Chris Higbee started playing the violin when he was seven years old, because he liked a girl and wanted to impress her. She may well be impressed today with the success of the country band Higbee has put together. Known as the PovertyNeck Hillbillies, the band has a large and growing following that is spreading from southwestern Pennsylvania to the nation.
Since those first violin lessons, Higbee, who graduated from IUP in 2001 with a bachelor’s degree in music education, has focused on fiddling and singing. He has also taken on the guitar, mandolin, and banjo. What’s more, he oversees the band’s staff and day-to-day business operations.
“I started the band [in 2000] with the goal of stardom in its fullest capacity—triple-platinum, touring around the country—and every day it looks like we’re going to do it more and more,” Higbee said. “I want to go to the top.”
PovertyNeck is the name of the Higbee family farm near Connellsvsille. At a PovertyNeck Hillbillies show, you’ll hear the seven band members, most of them from Fayette County, making the music of a band on the rise. At the show, as well as on the band’s first CD, Hillbilly State of Mind, you’ll surely find at least a few songs to dance to—from country, rock, pop, and even Motown.
“Our roots are from almost every genre. Our sound is unique,” Higbee said. “It’s all about changing the show around. It’s all about keeping people’s interest. We do get silly up on stage.
“We make our living getting in front of people and entertaining. It’s not work,” Higbee said. “The worst gig I’ve ever had is better than the best job I’ve ever had.”
Whether his job is work or fun, Higbee said he is grateful for the maturity he gained at IUP. And the fun wasn’t bad, either: Higbee was crowned Mr. IUP in the 1998 competition (fiddling Charlie Daniels’ classic “The Devil Went Down to Georgia” for the talent portion) and also spent time on the rugby field and in Kappa Delta Rho fraternity.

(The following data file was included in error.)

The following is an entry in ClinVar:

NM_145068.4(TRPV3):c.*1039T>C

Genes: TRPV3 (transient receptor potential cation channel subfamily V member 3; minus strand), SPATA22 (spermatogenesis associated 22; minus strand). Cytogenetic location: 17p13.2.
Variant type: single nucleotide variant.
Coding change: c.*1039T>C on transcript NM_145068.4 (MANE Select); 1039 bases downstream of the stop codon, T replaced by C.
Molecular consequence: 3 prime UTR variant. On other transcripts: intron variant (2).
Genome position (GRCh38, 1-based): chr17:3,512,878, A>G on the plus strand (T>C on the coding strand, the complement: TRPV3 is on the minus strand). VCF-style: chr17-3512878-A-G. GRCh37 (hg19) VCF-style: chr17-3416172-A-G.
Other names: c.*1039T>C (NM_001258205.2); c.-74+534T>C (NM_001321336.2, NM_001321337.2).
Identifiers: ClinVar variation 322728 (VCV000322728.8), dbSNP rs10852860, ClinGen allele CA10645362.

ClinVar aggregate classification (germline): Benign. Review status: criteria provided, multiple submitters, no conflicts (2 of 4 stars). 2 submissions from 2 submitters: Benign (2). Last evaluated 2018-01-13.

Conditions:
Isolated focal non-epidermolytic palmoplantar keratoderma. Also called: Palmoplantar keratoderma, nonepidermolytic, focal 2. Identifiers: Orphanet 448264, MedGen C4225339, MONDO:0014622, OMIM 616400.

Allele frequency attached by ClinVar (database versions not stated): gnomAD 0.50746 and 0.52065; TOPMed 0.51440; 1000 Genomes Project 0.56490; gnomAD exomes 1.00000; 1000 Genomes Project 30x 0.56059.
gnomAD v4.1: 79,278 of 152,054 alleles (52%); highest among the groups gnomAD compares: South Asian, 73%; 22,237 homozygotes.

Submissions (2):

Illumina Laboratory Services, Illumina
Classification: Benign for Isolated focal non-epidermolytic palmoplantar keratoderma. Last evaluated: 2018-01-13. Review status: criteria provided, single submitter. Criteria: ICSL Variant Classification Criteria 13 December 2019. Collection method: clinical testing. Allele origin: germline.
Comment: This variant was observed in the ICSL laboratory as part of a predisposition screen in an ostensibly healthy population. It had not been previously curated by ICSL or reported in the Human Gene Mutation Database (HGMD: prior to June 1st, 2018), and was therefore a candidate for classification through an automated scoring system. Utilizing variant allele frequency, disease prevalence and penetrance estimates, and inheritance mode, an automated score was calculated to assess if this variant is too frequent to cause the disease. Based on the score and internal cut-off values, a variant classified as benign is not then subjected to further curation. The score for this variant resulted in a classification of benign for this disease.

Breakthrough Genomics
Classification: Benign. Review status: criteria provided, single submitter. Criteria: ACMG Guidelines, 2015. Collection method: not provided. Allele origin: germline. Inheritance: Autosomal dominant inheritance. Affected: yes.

Higbee did face some obstacles in college trying to break out of classical violin and to explore fiddling. But he received a lot of encouragement from one of his professors, Stanley Chepaitis. “He was open-minded,” Higbee said, “and he was an excellent, excellent player.”
The source of Higbee’s greatest support was his father, Frosty Higbee, whose death two years ago resulted from leukemia. It was just before the band’s first hit song, “Mr. Right Now,” was heard on the Froggy country radio network. It later debuted at 73 on the Billboard country chart and remained there for twenty-six weeks.
“I owe everything I know about this industry to my dad,” Higbee said. “He couldn’t carry a tune in a bucket, but he ran four or five profitable businesses.”
A second CD by the PovertyNeck Hillbillies will be issued soon. A DVD of the band’s live performance at the Pepsi-Cola Roadhouse in Burgettstown, Pa., is also in the works. The band was scheduled to appear at IUP in March.
Although other bands are opening for them these days, the PovertyNeck Hillbillies are proud of the stars they’ve introduced over the years. They’ve opened for Reba McIntire, Vince Gill, Lonestar, and Lynyrd Skynyrd, to name a few. At a show in Steubenville, Ohio, Higbee realized a fiddler’s dream when he faced off against Charlie Daniels and his bow.
“Every day is a new adventure,” Higbee said.
More information about the PovertyNeck Hillbillies is available at www.povertyneck.com.